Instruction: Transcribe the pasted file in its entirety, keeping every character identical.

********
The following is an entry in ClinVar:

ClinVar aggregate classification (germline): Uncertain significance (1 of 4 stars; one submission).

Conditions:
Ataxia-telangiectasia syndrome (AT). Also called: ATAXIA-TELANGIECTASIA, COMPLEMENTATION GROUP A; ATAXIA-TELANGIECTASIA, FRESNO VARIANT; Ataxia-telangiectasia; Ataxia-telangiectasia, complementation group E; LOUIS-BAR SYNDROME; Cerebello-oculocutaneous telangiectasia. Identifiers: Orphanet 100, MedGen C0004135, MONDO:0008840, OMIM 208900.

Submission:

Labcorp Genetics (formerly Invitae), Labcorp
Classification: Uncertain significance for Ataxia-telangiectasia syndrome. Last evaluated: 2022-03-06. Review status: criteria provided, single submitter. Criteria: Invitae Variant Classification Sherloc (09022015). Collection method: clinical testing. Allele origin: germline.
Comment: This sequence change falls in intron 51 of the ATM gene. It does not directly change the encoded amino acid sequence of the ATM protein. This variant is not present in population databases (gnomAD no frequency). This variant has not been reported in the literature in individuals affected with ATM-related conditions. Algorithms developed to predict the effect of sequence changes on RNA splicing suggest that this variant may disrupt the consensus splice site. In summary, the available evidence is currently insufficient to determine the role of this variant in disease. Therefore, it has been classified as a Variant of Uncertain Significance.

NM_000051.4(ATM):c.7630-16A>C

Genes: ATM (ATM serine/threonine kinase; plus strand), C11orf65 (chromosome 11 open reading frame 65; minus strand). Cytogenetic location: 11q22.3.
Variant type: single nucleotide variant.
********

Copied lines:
The following is an entry in ClinVar:

ClinVar aggregate classification (germline): Uncertain significance (1 of 4 stars; one submission).

Conditions:
Ataxia-telangiectasia syndrome (AT). Also called: ATAXIA-TELANGIECTASIA, COMPLEMENTATION GROUP A; ATAXIA-TELANGIECTASIA, FRESNO VARIANT; Ataxia-telangiectasia; Ataxia-telangiectasia, complementation group E; LOUIS-BAR SYNDROME; Cerebello-oculocutaneous telangiectasia. Identifiers: Orphanet 100, MedGen C0004135, MONDO:0008840, OMIM 208900.

Submission:

Labcorp Genetics (formerly Invitae), Labcorp
Classification: Uncertain significance for Ataxia-telangiectasia syndrome. Last evaluated: 2022-03-06. Review status: criteria provided, single submitter. Criteria: Invitae Variant Classification Sherloc (09022015). Collection method: clinical testing. Allele origin: germline.
Comment: This sequence change falls in intron 51 of the ATM gene. It does not directly change the encoded amino acid sequence of the ATM protein. This variant is not present in population databases (gnomAD no frequency). This variant has not been reported in the literature in individuals affected with ATM-related conditions. Algorithms developed to predict the effect of sequence changes on RNA splicing suggest that this variant may disrupt the consensus splice site. In summary, the available evidence is currently insufficient to determine the role of this variant in disease. Therefore, it has been classified as a Variant of Uncertain Significance.

NM_000051.4(ATM):c.7630-16A>C

Genes: ATM (ATM serine/threonine kinase; plus strand), C11orf65 (chromosome 11 open reading frame 65; minus strand). Cytogenetic location: 11q22.3.
Variant type: single nucleotide variant.